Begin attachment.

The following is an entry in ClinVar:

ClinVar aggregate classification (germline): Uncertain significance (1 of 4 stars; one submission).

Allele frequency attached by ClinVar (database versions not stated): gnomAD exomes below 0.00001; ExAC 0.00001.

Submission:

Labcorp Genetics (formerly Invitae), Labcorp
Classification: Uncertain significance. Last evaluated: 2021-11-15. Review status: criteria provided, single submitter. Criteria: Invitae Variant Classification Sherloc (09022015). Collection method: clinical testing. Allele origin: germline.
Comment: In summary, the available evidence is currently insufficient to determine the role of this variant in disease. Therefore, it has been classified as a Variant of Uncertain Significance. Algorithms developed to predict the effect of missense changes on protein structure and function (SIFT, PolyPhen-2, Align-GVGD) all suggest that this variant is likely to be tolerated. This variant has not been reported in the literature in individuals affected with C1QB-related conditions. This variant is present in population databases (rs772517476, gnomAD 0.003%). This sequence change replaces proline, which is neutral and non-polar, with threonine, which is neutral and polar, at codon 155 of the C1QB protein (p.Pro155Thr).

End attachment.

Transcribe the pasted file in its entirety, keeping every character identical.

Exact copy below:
The following is an entry in ClinVar:

ClinVar aggregate classification (germline): Uncertain significance (1 of 4 stars; one submission).

Allele frequency attached by ClinVar (database versions not stated): gnomAD exomes below 0.00001; ExAC 0.00001.

Submission:

Labcorp Genetics (formerly Invitae), Labcorp
Classification: Uncertain significance. Last evaluated: 2021-11-15. Review status: criteria provided, single submitter. Criteria: Invitae Variant Classification Sherloc (09022015). Collection method: clinical testing. Allele origin: germline.
Comment: In summary, the available evidence is currently insufficient to determine the role of this variant in disease. Therefore, it has been classified as a Variant of Uncertain Significance. Algorithms developed to predict the effect of missense changes on protein structure and function (SIFT, PolyPhen-2, Align-GVGD) all suggest that this variant is likely to be tolerated. This variant has not been reported in the literature in individuals affected with C1QB-related conditions. This variant is present in population databases (rs772517476, gnomAD 0.003%). This sequence change replaces proline, which is neutral and non-polar, with threonine, which is neutral and polar, at codon 155 of the C1QB protein (p.Pro155Thr).